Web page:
By Matthew Russell Lee
UNITED NATIONS, March 14 -- In the UN Security Council, France along with sometime-member Mexico has proposed a voluntary relinquishing of the veto in cases of mass atrocity. But France maintains itself as Security Council penholder, that is drafter, on many of its historic colonies in Africa, often to the detriment of the citizens of these countries. Inner City Press and the Free UN Coalition for Access ask, what about a voluntary - or if necessary involuntary - relinquishing of Security Council penholder status? Even beyond the allegations that French peacekeepers sexually exploited and abused children in the Central African Republic, on which France holds the pen while controlling UN Peacekeeping for twenty years and counting, compare Burundi to Cameroon.
Cameroon's Paul Biya has held power for 32 years, since Ronald Reagan. He has cut off the Internet to the country's Anglophone areas for 56 days and counting. Yet French Ambassador Gilles Thibault this month congratulated Biya for his treatment of the areas, just after the Security Council visited and stayed quiet. So, even on this ground alone, how can France hold the Council's pen on Burundi, where the third and possible fourth term of Pierre Nkurunziza is a major issue? It's time for France to relinquish the pen.
Likewise, if the UN Security Council issues a Press Statement but the UN Spokesperson doesn't email it to the Press, and the Council's penholder doesn't even tweet it, does it make a sound? On Burundi that is the question, where a belated March 13 Council Press Statement was tweeted first by Sweden, then Japan, then the Council's President for March, the UK - but never that day by France. As Inner City Press reported, earlier on March 13 to the UN Peacebuilding meeting on Burundi, France did not send its number 1 or 2 Ambassador. Nor did the UN's holdover spokesman Stephane Dujarric, it seems, email out the Council Press Statement. There are echoes here of his non-answers on Cameroon's abuses including Internet cut-off.
When the Burundi configuration of the UN Peacekeeping Commission met on March 13, France spoke but not through its top Ambassador Francois Delattre or even his deputy Alexis Lamek. It again called to mind France's approach in Cameroon, where its ambassador Thibault last week congratulatedPaul Biya for a non-existent dialogue with the Anglophone areas. Why isn't at least UN Peacekeeping working on these areas, where the Internet has been cut off by the government for 56 days and counting? Watch this site.
UN Peacekeeping is training the Burundi security forces in how to use drones; Army spokesman Gaspard Baratuza -- himself repatriated from the UN Mission in the Central African Republic after Inner City Press questions (credited on AllAfrica.com here) bragged about it and refused to answer about Burundi's use of drones.
So Inner City Press on February 24 asked UN Spokesman Stephane Dujarric why Herve Ladsous' UN is training this already problematic Burundi contingent in the use of drones. Video here from 25:50. Dujarric didn't substantively respond to that question and on Inner City Press next question about Ladsous, Dujarric ran off the podium and out of the room. UN DPI under Cristina Gallach produced a video with the audio of the question cut, see here at end.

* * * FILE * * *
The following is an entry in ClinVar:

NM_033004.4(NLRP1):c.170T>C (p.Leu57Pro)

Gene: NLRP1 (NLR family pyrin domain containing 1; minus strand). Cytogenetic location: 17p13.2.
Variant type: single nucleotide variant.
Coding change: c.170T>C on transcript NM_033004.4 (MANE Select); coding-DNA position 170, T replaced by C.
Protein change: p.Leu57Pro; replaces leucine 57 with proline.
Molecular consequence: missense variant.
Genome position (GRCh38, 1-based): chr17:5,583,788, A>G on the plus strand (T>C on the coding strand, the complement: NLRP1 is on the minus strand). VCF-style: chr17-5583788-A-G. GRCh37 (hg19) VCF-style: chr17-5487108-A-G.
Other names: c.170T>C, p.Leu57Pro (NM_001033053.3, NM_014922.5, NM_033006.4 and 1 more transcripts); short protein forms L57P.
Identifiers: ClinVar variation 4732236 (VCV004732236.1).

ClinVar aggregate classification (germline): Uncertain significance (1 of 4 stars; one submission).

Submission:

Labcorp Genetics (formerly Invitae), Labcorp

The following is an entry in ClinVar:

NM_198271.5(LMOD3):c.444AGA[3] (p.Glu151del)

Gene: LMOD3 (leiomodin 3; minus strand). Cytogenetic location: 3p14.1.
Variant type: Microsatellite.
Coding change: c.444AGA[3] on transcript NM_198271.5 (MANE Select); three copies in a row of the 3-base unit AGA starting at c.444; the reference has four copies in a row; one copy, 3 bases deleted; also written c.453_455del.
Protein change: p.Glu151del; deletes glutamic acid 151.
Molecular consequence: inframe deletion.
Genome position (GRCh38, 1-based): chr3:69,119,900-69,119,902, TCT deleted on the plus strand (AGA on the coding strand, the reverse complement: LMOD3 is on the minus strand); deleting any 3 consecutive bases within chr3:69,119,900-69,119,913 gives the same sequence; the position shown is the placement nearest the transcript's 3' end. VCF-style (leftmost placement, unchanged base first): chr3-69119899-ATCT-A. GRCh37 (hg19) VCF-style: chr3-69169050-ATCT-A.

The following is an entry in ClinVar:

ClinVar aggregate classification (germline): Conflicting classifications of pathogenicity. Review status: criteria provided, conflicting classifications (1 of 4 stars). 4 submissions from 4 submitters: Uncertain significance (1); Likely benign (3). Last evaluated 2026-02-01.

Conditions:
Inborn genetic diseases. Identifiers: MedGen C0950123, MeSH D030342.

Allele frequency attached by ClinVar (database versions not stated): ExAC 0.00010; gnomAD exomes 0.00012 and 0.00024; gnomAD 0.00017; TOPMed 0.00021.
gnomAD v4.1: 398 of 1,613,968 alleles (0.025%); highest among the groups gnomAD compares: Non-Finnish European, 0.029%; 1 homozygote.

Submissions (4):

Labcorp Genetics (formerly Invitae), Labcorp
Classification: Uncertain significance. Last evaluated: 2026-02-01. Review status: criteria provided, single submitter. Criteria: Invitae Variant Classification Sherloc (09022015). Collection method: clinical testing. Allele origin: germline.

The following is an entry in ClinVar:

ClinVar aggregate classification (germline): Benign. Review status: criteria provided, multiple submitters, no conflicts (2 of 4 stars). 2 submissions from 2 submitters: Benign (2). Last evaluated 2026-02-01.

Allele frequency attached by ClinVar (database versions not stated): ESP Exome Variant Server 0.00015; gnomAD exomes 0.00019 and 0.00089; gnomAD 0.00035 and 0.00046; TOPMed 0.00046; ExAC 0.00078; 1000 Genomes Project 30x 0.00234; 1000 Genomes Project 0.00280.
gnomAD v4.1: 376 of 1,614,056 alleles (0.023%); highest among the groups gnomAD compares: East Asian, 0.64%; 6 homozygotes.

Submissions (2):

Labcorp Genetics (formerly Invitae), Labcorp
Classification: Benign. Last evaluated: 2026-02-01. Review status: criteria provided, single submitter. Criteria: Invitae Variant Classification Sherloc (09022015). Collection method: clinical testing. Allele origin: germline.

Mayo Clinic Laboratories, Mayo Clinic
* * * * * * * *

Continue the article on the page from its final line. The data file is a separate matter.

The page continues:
Not only Gallach, whose post's advertisement was extended from March 6 to March 20, but Dujarric who is trying to hold on while refusing to answer questions, ill-serve new Secretary General Antonio Gutteres.
Likewise an attempt by Dujarric, who has become increasing abusive in defending corruption under Ban Ki-moon, to stay on will undermine the UN. Watch this site.
Meanwhile at the UN on March 20, the UN's lead evicter of the Press Cristina Gallach and others will celebrate the Day of Francophonie. More like Francophony, at least as regards the Thibault - Biya meeting. We'll have more on this.
Inner City Press asked both the International Monetary Fund and the UN Security Council's president about the crisis in Cameroon's Anglophone areas on March 9 and heard that while the IMF acknowledges the financial risk, the Security Council does not see it as a threat to international peace and security. But the UN's Resident Coordinator Najat Rochdi has said nothing about the crisis, and blocks on Twitter the Press which asks about it. Is the UN system failing, in its new Secretary General's promise of increased preventative diplomacy?
When the IMF's spokesperson Gerry Rice took questions on March 9, Inner City Press asked about Cameroon, specifically the crackdown in the northwest and southwest of the country. Inner City Press asked, "On Cameroon, after the mission led by Corinne Delechat, what is the status of talks for a program, and since the IMF cited “civil unrest in the neighboring Central African Republic,” please state the IMF's awareness of civil unrest and arrests in Northwest and Southwest Cameroon, also known as the Anglophone areas, and their impact." Rice read out the question and then said, among other things, that the risk factors for 2017 include a continuation of the "social and political events" in the "so-called Anglophone" areas of Cameroon. Interim video here. On IMF site, here, from 34:56. IMF transcript below.
But a few hours later when Inner City Press asked the month's UN Security Council president Matthew Rycroft of the UK, who had just been in Cameroon, about the crisis, he said it is not a threat to international peace and security, though he did say, untranscribed, that this is kept under review - as should France's status as penholder on Burundi, CAR and elsewhere.
On January 4, Inner City Press asked about the Security Council's (lack of) Follow through on Burundi, to Ambassador Delattre of France, the "penholder" on Burundi. Tweeted video here.